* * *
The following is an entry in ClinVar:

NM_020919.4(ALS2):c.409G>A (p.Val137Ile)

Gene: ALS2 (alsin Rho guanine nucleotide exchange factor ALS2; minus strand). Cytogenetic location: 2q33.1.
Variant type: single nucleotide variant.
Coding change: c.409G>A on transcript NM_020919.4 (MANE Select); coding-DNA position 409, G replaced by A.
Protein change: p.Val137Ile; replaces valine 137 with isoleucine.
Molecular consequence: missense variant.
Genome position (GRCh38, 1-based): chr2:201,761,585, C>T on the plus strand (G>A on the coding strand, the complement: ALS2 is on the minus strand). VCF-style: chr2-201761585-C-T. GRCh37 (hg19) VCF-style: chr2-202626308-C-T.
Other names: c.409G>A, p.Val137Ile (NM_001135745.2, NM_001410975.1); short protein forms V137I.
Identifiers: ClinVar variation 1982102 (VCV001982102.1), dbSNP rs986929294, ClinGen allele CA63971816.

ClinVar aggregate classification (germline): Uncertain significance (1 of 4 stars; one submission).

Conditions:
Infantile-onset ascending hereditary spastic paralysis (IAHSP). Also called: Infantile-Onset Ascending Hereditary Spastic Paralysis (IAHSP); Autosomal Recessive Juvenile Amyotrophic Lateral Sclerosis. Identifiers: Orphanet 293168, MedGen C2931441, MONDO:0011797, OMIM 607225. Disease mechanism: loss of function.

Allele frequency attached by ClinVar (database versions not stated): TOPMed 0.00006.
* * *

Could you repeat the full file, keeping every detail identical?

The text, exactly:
The following is an entry in ClinVar:

NM_020919.4(ALS2):c.409G>A (p.Val137Ile)

Gene: ALS2 (alsin Rho guanine nucleotide exchange factor ALS2; minus strand). Cytogenetic location: 2q33.1.
Variant type: single nucleotide variant.
Coding change: c.409G>A on transcript NM_020919.4 (MANE Select); coding-DNA position 409, G replaced by A.
Protein change: p.Val137Ile; replaces valine 137 with isoleucine.
Molecular consequence: missense variant.
Genome position (GRCh38, 1-based): chr2:201,761,585, C>T on the plus strand (G>A on the coding strand, the complement: ALS2 is on the minus strand). VCF-style: chr2-201761585-C-T. GRCh37 (hg19) VCF-style: chr2-202626308-C-T.
Other names: c.409G>A, p.Val137Ile (NM_001135745.2, NM_001410975.1); short protein forms V137I.
Identifiers: ClinVar variation 1982102 (VCV001982102.1), dbSNP rs986929294, ClinGen allele CA63971816.

ClinVar aggregate classification (germline): Uncertain significance (1 of 4 stars; one submission).

Conditions:
Infantile-onset ascending hereditary spastic paralysis (IAHSP). Also called: Infantile-Onset Ascending Hereditary Spastic Paralysis (IAHSP); Autosomal Recessive Juvenile Amyotrophic Lateral Sclerosis. Identifiers: Orphanet 293168, MedGen C2931441, MONDO:0011797, OMIM 607225. Disease mechanism: loss of function.

Allele frequency attached by ClinVar (database versions not stated): TOPMed 0.00006.